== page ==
Close Corporation


A close corporation  is a corporation which does not exceed a statutorily defined number of shareholders and is not a public corporation. This number depends on the state's business laws, but the number is usually 35 shareholders.   

Benefits of a Close Corporation

The main benefit of a close corporation is that it will be exempt from a number of the formal rules which usually govern corporations. The specifics vary by state, but usually a close corporation must not be publicly traded, and must have fewer than a set number of shareholders (usually 35 or so).  A close corporation can generally be run directly by the shareholders (without a formal board of directors and without a formal annual meeting).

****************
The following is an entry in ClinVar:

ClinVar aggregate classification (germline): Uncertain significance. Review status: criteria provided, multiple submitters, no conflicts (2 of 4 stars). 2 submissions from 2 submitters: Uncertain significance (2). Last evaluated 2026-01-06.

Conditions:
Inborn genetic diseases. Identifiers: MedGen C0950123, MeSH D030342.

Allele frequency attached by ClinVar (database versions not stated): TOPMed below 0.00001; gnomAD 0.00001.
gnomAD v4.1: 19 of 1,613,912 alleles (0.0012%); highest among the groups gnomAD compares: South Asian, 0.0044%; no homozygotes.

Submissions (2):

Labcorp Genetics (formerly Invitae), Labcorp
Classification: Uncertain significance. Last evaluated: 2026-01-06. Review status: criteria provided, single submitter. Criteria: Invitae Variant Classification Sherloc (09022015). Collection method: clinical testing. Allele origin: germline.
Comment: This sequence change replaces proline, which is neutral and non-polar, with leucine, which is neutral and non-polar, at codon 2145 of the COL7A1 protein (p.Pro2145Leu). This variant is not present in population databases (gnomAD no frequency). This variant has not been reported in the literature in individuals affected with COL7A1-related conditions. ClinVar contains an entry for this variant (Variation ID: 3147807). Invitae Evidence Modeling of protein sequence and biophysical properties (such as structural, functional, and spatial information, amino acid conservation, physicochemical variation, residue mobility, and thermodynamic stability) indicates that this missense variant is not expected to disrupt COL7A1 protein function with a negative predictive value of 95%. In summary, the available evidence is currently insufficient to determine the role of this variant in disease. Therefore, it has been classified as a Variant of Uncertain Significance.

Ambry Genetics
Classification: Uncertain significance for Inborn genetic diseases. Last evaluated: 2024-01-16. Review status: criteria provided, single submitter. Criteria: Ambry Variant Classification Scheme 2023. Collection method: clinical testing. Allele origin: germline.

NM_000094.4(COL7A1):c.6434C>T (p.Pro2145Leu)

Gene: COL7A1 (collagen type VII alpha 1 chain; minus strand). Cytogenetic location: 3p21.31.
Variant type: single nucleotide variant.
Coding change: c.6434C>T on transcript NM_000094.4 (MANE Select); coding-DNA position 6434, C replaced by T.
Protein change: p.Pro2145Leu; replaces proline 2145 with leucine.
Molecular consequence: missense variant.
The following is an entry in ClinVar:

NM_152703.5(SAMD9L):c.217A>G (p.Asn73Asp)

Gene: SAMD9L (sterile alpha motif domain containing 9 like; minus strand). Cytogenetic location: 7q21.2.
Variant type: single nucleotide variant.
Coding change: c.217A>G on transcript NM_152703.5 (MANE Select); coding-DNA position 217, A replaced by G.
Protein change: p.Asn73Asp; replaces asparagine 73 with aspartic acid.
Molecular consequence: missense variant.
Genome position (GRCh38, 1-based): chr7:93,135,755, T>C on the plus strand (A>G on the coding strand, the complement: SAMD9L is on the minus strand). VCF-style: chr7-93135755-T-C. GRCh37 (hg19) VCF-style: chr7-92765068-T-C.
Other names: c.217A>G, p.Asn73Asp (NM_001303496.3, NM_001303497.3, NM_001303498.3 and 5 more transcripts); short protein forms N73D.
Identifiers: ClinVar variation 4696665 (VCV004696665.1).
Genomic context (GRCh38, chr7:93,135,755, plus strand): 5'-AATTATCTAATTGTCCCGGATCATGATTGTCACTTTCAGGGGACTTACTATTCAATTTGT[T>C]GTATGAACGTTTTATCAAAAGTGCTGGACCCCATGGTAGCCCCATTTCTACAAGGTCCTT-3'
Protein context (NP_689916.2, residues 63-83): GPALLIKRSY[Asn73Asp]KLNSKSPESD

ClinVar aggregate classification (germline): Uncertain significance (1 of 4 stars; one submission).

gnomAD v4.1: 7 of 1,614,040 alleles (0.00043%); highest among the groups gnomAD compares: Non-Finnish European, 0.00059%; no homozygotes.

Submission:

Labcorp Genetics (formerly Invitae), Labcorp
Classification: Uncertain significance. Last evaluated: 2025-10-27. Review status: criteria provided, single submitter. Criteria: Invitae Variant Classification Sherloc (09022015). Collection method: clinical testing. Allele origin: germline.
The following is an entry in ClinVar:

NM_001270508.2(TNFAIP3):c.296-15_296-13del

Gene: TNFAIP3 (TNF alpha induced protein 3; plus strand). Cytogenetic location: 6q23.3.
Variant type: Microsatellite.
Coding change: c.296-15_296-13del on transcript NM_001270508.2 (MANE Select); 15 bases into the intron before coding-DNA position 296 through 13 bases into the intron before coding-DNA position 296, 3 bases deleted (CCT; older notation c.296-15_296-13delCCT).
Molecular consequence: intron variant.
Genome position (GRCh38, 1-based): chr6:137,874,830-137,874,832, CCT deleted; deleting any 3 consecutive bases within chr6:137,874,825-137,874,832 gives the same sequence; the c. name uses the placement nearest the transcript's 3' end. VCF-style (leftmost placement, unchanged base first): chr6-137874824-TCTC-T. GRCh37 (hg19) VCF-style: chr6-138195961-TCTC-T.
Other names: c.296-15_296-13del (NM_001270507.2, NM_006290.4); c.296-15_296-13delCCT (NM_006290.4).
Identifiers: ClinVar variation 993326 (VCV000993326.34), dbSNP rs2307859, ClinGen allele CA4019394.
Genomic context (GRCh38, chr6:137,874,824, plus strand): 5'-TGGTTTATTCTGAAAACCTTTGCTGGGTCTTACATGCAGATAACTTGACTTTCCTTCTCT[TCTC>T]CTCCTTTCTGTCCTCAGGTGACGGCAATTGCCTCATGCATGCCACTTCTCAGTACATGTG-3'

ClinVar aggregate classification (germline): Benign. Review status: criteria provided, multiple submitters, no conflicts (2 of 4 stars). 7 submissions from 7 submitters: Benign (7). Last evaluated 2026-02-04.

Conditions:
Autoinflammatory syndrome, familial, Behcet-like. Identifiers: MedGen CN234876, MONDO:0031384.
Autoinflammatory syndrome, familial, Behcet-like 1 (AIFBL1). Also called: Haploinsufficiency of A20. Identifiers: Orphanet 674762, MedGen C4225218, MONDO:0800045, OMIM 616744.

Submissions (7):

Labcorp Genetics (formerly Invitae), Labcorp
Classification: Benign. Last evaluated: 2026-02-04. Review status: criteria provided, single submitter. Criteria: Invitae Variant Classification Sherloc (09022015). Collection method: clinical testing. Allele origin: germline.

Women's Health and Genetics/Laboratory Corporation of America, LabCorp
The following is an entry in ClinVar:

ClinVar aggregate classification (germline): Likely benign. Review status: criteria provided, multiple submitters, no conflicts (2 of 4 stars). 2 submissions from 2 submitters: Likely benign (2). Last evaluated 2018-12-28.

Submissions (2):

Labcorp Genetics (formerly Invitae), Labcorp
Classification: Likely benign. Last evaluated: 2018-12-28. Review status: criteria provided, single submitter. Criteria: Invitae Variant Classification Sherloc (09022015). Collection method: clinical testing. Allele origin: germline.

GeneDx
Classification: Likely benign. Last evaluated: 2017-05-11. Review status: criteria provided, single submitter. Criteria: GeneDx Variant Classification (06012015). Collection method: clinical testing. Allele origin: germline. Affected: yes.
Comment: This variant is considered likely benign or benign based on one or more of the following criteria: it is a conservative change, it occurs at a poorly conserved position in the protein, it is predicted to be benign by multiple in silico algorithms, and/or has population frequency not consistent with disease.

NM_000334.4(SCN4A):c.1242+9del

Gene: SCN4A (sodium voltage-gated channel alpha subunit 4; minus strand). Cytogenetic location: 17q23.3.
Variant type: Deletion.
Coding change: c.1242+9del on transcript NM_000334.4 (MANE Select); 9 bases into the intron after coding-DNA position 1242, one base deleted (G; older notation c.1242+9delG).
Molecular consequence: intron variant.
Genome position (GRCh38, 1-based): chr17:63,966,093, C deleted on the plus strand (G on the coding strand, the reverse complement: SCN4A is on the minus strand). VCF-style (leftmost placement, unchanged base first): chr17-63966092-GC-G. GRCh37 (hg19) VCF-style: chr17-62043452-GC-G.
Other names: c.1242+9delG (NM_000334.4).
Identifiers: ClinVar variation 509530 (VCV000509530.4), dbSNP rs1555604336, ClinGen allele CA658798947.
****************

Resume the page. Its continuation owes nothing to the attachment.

A close corporation is also commonly referred to as a closely held corporation.  


A close corporation allows the shareholders to act as would a general partnership in day-to-day operations, however IF the shareholders step in to run the company, they retain limited liability as shareholders, but take on the fiduciary duties of directors. As such, these shareholders may be liable for failing to fulfill their fiduciary duties. 

Further Reading

For more on close corporations, see this Florida Bar Association article, this St. John's Law Review article, and this University of Minnesota Law School Research Guide


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